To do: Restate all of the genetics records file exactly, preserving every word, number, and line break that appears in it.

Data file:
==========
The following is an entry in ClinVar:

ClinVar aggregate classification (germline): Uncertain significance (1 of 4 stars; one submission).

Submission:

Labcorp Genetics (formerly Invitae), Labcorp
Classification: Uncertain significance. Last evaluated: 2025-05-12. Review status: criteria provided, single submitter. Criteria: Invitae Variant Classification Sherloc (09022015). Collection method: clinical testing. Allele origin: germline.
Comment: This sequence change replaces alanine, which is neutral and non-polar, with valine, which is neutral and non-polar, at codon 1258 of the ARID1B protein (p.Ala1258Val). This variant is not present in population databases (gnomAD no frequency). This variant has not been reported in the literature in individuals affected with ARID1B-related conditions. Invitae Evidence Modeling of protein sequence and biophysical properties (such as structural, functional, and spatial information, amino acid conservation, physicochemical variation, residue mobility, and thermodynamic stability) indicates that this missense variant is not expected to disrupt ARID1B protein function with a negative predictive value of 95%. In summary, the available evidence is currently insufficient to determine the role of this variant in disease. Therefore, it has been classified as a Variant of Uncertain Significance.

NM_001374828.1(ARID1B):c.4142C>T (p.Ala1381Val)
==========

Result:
The following is an entry in ClinVar:

ClinVar aggregate classification (germline): Uncertain significance (1 of 4 stars; one submission).

Submission:

Labcorp Genetics (formerly Invitae), Labcorp
Classification: Uncertain significance. Last evaluated: 2025-05-12. Review status: criteria provided, single submitter. Criteria: Invitae Variant Classification Sherloc (09022015). Collection method: clinical testing. Allele origin: germline.
Comment: This sequence change replaces alanine, which is neutral and non-polar, with valine, which is neutral and non-polar, at codon 1258 of the ARID1B protein (p.Ala1258Val). This variant is not present in population databases (gnomAD no frequency). This variant has not been reported in the literature in individuals affected with ARID1B-related conditions. Invitae Evidence Modeling of protein sequence and biophysical properties (such as structural, functional, and spatial information, amino acid conservation, physicochemical variation, residue mobility, and thermodynamic stability) indicates that this missense variant is not expected to disrupt ARID1B protein function with a negative predictive value of 95%. In summary, the available evidence is currently insufficient to determine the role of this variant in disease. Therefore, it has been classified as a Variant of Uncertain Significance.

NM_001374828.1(ARID1B):c.4142C>T (p.Ala1381Val)